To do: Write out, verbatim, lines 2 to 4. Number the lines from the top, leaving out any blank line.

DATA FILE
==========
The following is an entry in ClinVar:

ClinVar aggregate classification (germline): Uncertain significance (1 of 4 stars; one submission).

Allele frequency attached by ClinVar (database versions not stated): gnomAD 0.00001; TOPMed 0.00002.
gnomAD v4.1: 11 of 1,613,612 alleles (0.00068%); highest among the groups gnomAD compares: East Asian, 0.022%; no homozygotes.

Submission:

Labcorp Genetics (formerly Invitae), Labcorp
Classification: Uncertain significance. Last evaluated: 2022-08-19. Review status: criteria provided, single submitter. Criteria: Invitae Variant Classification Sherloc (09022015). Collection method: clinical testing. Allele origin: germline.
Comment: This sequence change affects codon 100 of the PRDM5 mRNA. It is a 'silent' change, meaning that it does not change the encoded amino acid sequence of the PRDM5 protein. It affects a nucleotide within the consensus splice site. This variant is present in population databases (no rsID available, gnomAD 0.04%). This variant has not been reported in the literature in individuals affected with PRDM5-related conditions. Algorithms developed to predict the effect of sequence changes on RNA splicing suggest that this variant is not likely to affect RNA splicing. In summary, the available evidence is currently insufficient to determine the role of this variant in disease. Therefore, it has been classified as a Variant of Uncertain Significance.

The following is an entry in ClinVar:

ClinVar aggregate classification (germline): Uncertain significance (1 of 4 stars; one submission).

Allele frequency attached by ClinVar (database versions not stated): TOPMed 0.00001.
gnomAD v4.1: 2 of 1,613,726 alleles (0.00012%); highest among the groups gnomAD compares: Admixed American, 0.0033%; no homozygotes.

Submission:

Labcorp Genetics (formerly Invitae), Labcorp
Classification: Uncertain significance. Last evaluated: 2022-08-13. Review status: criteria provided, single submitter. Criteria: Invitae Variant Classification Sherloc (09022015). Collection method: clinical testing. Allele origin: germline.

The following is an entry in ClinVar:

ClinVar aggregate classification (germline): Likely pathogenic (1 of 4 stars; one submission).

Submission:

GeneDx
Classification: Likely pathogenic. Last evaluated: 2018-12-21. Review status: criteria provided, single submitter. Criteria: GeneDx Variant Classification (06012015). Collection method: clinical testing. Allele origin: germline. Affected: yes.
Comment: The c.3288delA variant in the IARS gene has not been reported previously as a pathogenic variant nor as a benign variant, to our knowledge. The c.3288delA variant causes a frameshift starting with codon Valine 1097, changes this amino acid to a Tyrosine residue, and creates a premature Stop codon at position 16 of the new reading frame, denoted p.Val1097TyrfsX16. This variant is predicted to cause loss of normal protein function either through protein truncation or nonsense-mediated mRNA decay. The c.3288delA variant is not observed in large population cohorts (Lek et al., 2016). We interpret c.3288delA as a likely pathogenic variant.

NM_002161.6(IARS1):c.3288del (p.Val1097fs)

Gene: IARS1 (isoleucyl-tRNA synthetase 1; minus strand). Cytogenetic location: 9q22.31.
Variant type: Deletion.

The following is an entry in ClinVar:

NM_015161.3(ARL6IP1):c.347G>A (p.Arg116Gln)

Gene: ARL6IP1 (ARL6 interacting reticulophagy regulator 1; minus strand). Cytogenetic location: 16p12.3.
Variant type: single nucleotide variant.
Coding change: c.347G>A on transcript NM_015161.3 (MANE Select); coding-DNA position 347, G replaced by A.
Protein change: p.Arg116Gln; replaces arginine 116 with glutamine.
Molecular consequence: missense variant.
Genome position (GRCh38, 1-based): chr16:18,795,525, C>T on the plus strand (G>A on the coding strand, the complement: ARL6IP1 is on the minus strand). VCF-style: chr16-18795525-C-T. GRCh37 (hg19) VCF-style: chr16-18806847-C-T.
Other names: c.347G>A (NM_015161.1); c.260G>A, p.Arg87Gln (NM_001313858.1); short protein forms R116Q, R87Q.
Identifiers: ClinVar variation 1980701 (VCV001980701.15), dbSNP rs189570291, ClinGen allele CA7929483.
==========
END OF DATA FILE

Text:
ClinVar aggregate classification (germline): Uncertain significance (1 of 4 stars; one submission).

Allele frequency attached by ClinVar (database versions not stated): gnomAD 0.00001; TOPMed 0.00002.
gnomAD v4.1: 11 of 1,613,612 alleles (0.00068%); highest among the groups gnomAD compares: East Asian, 0.022%; no homozygotes.